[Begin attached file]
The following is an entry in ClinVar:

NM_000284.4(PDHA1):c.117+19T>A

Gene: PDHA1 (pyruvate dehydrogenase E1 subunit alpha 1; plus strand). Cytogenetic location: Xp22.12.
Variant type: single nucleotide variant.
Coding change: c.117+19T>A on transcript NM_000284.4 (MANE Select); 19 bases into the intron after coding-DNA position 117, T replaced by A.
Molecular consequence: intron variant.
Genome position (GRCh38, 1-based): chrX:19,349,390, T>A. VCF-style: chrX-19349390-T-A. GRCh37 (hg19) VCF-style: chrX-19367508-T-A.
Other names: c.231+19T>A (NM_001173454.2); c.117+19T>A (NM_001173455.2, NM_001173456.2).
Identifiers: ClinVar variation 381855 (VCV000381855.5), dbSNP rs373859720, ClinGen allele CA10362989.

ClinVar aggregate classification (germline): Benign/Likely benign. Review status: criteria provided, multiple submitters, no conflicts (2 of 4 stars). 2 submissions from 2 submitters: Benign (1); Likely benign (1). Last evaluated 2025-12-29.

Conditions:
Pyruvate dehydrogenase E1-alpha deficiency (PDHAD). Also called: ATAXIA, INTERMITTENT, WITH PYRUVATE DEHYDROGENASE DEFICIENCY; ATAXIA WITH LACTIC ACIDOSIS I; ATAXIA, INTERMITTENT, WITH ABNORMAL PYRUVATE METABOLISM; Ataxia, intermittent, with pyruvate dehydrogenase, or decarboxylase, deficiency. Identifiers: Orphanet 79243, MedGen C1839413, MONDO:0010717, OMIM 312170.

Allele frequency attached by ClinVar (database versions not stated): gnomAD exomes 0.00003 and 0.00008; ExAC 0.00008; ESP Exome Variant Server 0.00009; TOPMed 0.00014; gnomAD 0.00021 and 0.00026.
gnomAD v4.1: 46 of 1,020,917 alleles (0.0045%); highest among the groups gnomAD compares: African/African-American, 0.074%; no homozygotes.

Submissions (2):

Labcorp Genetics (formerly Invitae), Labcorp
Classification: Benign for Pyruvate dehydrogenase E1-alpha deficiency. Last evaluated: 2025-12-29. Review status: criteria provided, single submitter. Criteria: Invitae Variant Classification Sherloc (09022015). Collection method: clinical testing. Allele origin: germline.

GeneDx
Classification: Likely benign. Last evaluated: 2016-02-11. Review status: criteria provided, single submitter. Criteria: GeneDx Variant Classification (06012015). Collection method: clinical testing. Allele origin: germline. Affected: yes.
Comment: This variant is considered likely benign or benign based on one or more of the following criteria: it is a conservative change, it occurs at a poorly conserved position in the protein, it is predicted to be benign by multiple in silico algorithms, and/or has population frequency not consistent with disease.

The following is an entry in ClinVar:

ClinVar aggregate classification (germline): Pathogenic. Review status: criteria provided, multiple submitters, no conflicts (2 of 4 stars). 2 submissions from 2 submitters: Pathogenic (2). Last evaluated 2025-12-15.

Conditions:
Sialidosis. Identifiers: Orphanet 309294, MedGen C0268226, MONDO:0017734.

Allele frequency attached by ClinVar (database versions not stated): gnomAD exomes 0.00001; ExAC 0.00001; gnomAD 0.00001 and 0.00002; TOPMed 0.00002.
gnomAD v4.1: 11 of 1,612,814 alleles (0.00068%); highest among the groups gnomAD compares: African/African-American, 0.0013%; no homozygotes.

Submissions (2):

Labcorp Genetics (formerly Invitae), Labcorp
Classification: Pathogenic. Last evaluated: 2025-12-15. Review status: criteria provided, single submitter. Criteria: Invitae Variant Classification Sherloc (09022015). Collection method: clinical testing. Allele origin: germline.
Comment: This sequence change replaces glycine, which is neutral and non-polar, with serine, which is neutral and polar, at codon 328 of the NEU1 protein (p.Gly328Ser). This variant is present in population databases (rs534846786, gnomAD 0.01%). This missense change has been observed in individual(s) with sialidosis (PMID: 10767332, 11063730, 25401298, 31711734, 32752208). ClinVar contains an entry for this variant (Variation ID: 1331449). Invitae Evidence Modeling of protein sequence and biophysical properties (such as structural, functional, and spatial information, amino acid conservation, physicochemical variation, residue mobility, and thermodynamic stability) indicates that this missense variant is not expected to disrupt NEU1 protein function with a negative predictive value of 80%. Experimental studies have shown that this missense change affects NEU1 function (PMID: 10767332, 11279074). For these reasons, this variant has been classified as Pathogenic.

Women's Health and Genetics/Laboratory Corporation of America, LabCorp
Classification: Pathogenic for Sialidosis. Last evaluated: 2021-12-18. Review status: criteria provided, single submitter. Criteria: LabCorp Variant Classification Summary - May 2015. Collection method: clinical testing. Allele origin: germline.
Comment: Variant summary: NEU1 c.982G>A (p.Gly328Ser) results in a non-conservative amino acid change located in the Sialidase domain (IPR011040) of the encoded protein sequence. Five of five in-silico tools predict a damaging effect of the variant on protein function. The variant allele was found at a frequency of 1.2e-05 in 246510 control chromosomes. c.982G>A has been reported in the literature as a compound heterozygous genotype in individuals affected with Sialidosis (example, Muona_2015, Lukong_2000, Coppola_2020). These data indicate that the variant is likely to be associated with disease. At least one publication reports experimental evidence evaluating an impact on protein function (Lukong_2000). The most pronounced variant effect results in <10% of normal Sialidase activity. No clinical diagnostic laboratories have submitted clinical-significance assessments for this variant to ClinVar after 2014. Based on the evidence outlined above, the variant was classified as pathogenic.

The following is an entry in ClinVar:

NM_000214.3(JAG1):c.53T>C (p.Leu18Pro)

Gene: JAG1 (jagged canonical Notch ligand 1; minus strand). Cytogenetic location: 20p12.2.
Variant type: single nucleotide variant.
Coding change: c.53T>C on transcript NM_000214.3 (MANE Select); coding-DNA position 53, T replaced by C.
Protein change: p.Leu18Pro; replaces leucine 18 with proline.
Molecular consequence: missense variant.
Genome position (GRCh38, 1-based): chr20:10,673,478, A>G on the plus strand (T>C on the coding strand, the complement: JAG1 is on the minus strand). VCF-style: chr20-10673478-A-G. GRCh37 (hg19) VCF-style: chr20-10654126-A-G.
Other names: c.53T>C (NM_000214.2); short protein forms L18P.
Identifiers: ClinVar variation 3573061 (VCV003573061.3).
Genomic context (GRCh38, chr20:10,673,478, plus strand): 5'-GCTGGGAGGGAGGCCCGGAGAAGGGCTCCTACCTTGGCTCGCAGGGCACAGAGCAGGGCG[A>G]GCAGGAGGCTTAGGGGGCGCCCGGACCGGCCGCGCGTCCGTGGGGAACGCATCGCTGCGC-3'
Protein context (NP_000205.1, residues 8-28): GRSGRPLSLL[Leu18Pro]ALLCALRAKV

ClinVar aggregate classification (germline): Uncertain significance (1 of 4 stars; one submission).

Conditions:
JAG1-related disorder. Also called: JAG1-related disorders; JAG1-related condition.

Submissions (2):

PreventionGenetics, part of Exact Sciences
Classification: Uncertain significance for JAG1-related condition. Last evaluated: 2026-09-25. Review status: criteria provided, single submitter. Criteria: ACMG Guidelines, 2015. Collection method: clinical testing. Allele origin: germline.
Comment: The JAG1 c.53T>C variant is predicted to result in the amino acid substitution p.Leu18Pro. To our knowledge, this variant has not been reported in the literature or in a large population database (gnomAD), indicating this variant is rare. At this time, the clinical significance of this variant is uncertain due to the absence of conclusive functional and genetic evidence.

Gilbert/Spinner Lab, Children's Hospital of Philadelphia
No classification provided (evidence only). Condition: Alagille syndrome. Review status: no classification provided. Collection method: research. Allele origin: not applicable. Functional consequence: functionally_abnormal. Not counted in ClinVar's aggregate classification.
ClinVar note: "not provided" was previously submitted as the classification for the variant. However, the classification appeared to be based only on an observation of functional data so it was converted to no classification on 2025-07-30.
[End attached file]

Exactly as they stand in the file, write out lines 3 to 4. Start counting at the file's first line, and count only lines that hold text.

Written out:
Gene: PDHA1 (pyruvate dehydrogenase E1 subunit alpha 1; plus strand). Cytogenetic location: Xp22.12.
Variant type: single nucleotide variant.